If you’ve been working in the cruise ship industry for, say, 10 or 15 years, you’ve almost certainly noticed some changes to cruise ship technology.
Prior to the late 1990s, or perhaps even the early part of the 21st century, for instance, most ship pursers were still keeping the majority of their financial records on actual paper.
A cruise line’s marketing manager spent a good portion of their day working the (land line) phones in those days, long before Facebook or Twitter have even been conceived. A housekeeping administrative assistant carried her marching orders around on a clipboard, not a tablet computer. A shore excursion manager was forced to find a payphone if something went wrong, and a call back to the ship was deemed necessary. Today, they wouldn’t dream of walking onto land without a fully charged smartphone.
Technologically Speaking, Times Have Changed
Boy, how times have changed for cruise ship technology. Today, even budget cruise lines tend to be equipped with gigantic poolside LCD TV screens. Servers in ship restaurants and bars are just as likely to be equipped with iPads for notetaking as opposed to, you know, note pads. At the checkout counter in many cruise ship gift shops, cash registers no longer even exist.
Instead, a customer’s credit or debit card is swiped through a credit card reader that’s attached to a tablet or a smartphone, and the receipt comes in the form of an email. Instead of signing for the purchase with a Bic, customers use the tips of their index finger to create their signature on the shop’s iPad or Google Nexus tab.
Indeed, it’s a brave new technologically advanced world aboard passenger ships these days. And if there’s one solitary factor that all these new devices have in common, it’s probably their screens. Most every consumer electronic device has them, after all, and none can work properly with a screen that’s obscured by glare or fingerprints, or scratched beyond the point of repair.
That’s why, if you’re responsible for purchasing the consumer electronics or other tech devices used by major cruise lines like Holland America, Royal Caribbean, or Carnival Cruise Lines, we’d like to suggest you familiarize yourself with the benefits of NuShield screen protector films.
How NuShield Can Help Your Staff
Let’s face it: illnesses happen on cruise ships. A quick visit to the Centers for Disease Control website bears this out. Millions of people have gotten sick aboard cruise ships.
But there are ways to keep disease from spreading while at sea, including recommending guests wash their hands regularly and keep away from areas where people have gotten sick.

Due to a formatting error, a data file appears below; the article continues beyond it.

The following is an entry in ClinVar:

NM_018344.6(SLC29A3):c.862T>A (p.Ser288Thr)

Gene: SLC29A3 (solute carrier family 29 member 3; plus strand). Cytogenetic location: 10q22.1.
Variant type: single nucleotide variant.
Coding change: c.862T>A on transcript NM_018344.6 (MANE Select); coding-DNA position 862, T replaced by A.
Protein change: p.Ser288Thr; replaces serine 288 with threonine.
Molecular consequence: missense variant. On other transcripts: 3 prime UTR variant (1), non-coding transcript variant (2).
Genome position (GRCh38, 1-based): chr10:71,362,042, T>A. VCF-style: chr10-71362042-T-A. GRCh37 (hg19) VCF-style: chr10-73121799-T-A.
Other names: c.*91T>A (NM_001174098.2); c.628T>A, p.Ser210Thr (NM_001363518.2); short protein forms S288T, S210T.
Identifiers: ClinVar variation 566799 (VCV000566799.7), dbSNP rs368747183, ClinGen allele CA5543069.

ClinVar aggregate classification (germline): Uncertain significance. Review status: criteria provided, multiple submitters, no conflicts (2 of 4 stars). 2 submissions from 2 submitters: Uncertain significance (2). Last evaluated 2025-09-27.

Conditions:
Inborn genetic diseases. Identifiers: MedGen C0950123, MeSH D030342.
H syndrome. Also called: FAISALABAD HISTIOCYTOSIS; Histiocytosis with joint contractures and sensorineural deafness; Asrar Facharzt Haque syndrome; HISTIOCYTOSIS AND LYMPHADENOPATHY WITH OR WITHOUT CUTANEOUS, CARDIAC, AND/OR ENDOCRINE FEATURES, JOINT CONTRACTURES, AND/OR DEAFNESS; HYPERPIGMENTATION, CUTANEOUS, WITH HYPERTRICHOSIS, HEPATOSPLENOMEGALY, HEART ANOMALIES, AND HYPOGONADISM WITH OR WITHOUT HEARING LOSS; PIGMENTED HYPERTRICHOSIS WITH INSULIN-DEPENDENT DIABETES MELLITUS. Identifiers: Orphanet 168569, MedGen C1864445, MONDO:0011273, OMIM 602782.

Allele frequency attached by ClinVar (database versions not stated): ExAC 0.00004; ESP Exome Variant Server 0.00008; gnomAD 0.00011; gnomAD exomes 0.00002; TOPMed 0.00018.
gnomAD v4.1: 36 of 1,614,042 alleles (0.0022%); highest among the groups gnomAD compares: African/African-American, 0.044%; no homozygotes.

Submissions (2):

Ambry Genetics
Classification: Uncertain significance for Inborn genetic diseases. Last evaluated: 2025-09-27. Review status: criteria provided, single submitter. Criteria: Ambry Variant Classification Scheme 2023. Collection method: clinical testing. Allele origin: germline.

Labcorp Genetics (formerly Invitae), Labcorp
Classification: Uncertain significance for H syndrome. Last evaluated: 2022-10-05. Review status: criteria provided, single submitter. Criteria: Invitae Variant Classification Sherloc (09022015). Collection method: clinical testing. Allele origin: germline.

It’s also helpful to use NuShield’s Triple A screen protectors on the screens of your staff’s electronic devices.
This screen protection film was designed to wipe out microbes, germs, and bacteria on the display surfaces of commonly used electronic devices in health care facilities, which means it can withstand the challenge posed by your ship.
Triple A can be cleaned with solvents, bleach, rubbing alcohol, and other disinfectants, without losing any of its anti-microbial properties.
And if glare from the artificial lights in the interior of your ships is causing headaches for staff members, Triple A is your best option for reducing glare on anything from large television screens to computer monitors.
The Triple A film, which can be sized and cut to fit literally any electronic device, uses a low-tack silicone rubber-based adhesive to grip the screen’s surface. The anti-glare feature diffuses glare from overhead lights—or light coming in through the windows—and allows users to clearly read the display indoors.
NuShield’s DayVue film, meanwhile, works best in direct sunlight. If your ships have outdoor LCD screen televisions, for instance, that receive rays from the sun for even part of the day, our DayVue film will turn your screens instantly viewable by literally cancelling out glare. Yes, even in the middle of the day.
Interested In Learning More?
If you’d like to learn more about NuShield’s screen protection films and the various benefits they’ll offer to any electronic device with a screen, spend some time scrolling through the posts here on our blog, and take a look at the Technology section of our website. You might also want to read a recent Wired magazine article, “The Days of Squinting at Laptops In the Sun Are Almost Over,” which mentioned the sun glare problem solved by our DayVue film.
And remember that NuShield currently supports over 12,000 different devices with an LCD, LED or plasma display. We can create new film sizes to fit your device without extra cost if we don’t already list it on our website. If you are ready, click here to purchase.